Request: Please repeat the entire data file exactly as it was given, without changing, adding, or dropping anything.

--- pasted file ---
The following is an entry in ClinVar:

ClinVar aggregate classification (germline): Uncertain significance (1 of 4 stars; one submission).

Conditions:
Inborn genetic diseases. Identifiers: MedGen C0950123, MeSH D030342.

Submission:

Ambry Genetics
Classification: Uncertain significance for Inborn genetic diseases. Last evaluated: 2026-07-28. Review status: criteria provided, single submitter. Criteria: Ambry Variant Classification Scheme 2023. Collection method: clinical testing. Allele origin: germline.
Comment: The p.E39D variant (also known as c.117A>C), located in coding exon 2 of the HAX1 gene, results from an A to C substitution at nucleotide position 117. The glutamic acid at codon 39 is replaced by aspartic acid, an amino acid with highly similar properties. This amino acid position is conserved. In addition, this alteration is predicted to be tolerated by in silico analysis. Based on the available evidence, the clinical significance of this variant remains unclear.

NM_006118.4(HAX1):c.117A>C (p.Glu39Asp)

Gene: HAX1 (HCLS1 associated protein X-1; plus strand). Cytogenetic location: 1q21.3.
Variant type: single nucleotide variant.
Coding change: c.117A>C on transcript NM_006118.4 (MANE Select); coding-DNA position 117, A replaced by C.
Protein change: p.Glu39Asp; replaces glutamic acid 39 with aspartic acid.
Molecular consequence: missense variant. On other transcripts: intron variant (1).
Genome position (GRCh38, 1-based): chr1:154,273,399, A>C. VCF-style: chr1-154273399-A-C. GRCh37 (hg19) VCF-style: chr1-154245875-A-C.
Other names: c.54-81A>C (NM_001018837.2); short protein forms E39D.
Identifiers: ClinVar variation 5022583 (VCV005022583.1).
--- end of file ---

The following is an entry in ClinVar:

ClinVar aggregate classification (germline): Uncertain significance (1 of 4 stars; one submission).

Conditions:
Inborn genetic diseases. Identifiers: MedGen C0950123, MeSH D030342.

Submission:

Ambry Genetics
Classification: Uncertain significance for Inborn genetic diseases. Last evaluated: 2026-07-28. Review status: criteria provided, single submitter. Criteria: Ambry Variant Classification Scheme 2023. Collection method: clinical testing. Allele origin: germline.
Comment: The p.E39D variant (also known as c.117A>C), located in coding exon 2 of the HAX1 gene, results from an A to C substitution at nucleotide position 117. The glutamic acid at codon 39 is replaced by aspartic acid, an amino acid with highly similar properties. This amino acid position is conserved. In addition, this alteration is predicted to be tolerated by in silico analysis. Based on the available evidence, the clinical significance of this variant remains unclear.

NM_006118.4(HAX1):c.117A>C (p.Glu39Asp)

Gene: HAX1 (HCLS1 associated protein X-1; plus strand). Cytogenetic location: 1q21.3.
Variant type: single nucleotide variant.
Coding change: c.117A>C on transcript NM_006118.4 (MANE Select); coding-DNA position 117, A replaced by C.
Protein change: p.Glu39Asp; replaces glutamic acid 39 with aspartic acid.
Molecular consequence: missense variant. On other transcripts: intron variant (1).
Genome position (GRCh38, 1-based): chr1:154,273,399, A>C. VCF-style: chr1-154273399-A-C. GRCh37 (hg19) VCF-style: chr1-154245875-A-C.
Other names: c.54-81A>C (NM_001018837.2); short protein forms E39D.
Identifiers: ClinVar variation 5022583 (VCV005022583.1).